Saturday, June 22, 2024
HomeNotes From KathyUsing Grazing Principles to Solve Overgrazing Impacts

Using Grazing Principles to Solve Overgrazing Impacts

First, you know that new version of the website I promised you this week? Well – technology happened and so there’s going to be a delay. But it’s coming! So stay tuned.

Speaking of technology, some recent changes to the Google algorithms have a lot of websites scrambling. No one knows what the changes are, but websites everywhere are reporting a huge reduction in their reader numbers. On Pasture has been hit too. So, if you like what you find here, if it helps you, please share On Pasture with your friends, family, colleagues, and folks interested in being better graziers. The site only functions thanks to readers like you.

And now, my experience with overgrazing, and how grazing principles helped improve the situation….

There are lots of varieties of milkweed. This is not ours, but is the variety we planted. We also planted a whorled desert milkweed, but it only attracted a couple of caterpillars.

This spring, my husband and I brought a milkweed plant home from the nursery and planted it in our backyard. Thanks to a record breaking monsoon season, the plant grew like crazy and we were so proud of it.

And then the caterpillars came. Now, we bought the plant because Monarch butterflies love it. In the caterpillar stage, it’s the only food they eat. So we were hoping to feed a few of them. But there were about a dozen at one time and soon the plant had no leaves at all.

Our milkweed after the first graze.

What do plants need when they’ve been overgrazed? Nutrients and water! We fertilized the plant, gave it extra water, and soon new leaves were popping out.

A lone caterpillar trying to find something to eat on our poor overgrazed milkweed plant.

And so were the caterpillars, some big, some brand new and very small. I counted 14 at one time.

If I were a managing as a grazier, I would have planned for a longer rest period to make sure the plant was fully recovered. I might also have destocked or reduced the number of grazing creatures. But neither of those actions were really an option. Monarch butterfly populations are in decline and if they needed food we were going to feed them.

Soon all the leaves were gone again. Only a couple caterpillars remained for a bit and then they moved on too.

More water, more fertilizer, and more water and we waited. Just as you’d expect from what we know about regrowth periods (as Dave Pratt explains so well in this series of articles) it took a lot longer for the plant to rebound. It’s doing well now, and the grazing season for Monarch butterfly caterpillars is over, so it looks like our milkweed plant will survive to next year.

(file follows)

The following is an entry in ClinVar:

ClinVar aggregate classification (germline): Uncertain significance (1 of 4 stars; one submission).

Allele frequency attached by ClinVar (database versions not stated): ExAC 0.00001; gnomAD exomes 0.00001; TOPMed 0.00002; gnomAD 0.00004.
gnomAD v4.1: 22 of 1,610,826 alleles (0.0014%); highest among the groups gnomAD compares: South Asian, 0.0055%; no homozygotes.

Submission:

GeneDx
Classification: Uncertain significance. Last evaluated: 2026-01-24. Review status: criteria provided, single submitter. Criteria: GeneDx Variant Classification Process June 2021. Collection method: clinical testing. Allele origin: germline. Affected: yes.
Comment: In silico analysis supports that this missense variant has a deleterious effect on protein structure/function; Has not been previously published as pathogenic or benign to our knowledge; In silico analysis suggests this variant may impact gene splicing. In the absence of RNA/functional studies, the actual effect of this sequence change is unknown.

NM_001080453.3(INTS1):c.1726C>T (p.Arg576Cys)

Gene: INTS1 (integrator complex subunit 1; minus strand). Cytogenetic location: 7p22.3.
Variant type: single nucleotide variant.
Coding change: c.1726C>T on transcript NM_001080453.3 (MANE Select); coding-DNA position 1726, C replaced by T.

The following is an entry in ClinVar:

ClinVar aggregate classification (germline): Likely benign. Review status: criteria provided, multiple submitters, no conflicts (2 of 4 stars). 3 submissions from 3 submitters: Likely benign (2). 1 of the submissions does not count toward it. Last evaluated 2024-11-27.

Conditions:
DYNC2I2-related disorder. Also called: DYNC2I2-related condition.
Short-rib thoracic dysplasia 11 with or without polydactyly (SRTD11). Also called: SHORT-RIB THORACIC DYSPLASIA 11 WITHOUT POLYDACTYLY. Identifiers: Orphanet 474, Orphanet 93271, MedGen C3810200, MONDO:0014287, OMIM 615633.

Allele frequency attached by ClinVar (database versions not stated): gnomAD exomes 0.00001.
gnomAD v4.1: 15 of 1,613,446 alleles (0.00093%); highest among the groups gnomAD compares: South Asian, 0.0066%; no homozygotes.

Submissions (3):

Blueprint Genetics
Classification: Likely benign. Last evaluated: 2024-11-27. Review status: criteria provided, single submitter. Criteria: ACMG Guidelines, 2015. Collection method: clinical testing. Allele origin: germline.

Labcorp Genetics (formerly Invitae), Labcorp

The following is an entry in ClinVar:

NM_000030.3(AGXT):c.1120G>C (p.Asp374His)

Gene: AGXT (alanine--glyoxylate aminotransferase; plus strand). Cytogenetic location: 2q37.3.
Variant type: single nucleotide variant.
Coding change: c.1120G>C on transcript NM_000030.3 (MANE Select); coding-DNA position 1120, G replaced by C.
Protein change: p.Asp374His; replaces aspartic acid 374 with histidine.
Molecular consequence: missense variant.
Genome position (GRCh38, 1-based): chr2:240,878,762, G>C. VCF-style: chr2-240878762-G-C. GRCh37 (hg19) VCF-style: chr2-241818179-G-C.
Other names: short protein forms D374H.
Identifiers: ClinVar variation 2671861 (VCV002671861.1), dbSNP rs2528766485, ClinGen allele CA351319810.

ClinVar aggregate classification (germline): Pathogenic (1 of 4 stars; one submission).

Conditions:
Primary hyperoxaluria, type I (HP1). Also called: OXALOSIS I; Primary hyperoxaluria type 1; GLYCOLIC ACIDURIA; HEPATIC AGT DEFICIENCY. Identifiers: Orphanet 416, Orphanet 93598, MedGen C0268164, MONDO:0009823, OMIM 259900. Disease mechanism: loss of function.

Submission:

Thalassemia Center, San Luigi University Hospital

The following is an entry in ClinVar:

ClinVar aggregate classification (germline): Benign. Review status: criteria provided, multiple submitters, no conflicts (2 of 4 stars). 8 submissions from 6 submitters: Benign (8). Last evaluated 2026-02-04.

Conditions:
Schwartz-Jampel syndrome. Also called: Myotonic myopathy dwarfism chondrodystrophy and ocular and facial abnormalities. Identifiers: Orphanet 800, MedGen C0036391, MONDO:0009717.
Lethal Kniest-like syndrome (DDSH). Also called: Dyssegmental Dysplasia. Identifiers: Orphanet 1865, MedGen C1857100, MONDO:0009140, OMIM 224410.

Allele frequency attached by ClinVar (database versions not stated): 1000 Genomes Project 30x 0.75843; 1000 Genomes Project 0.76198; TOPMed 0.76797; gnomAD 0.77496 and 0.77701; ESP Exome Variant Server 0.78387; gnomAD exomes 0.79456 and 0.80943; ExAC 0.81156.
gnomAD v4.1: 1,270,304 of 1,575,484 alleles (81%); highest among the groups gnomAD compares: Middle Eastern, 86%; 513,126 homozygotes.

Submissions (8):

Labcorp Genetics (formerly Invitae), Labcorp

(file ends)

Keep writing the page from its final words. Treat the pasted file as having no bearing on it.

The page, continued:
But as responsible grazing managers, we need to do something more, right? If we can’t reduce the number of grazing creatures, we need more forage. Now that the heat of summer is past, we’re heading to the nursery to buy some more milkweed plants. That way, when the Monarch butterfly caterpillars return next year, we’ll be more prepared.

Here’s to good, principle-based grazing. And thanks for reading!


P.S. If you’d like to know more about grazing principles that help solve your problems, download the free ebook “Grazing 101. It’s 156 pages of information from some of the best minds in grazing.

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Kathy Voth
Kathy Voth
I am the founder, editor and publisher of On Pasture, now retired. My career spanned 40 years of finding creative solutions to problems, and sharing ideas with people that encouraged them to work together and try new things. From figuring out how to teach livestock to eat weeds, to teaching range management to high schoolers, outdoor ed graduation camping trips with fifty 6th graders at a time, building firebreaks with a 130-goat herd, developing the signs and interpretation for the Storm King Fourteen Memorial trail, receiving the Conservation Service Award for my work building the 150-mile mountain bike trail from Grand Junction, Colorado to Moab, Utah...well, the list is long so I'll stop with, I've had a great time and I'm very grateful.


  1. My daughter (in Thunder Bay, Ontario) watches the caterpillars “race” to a new plant in her garden. She has been very successful in nurturing the “bugs” if not the plants.

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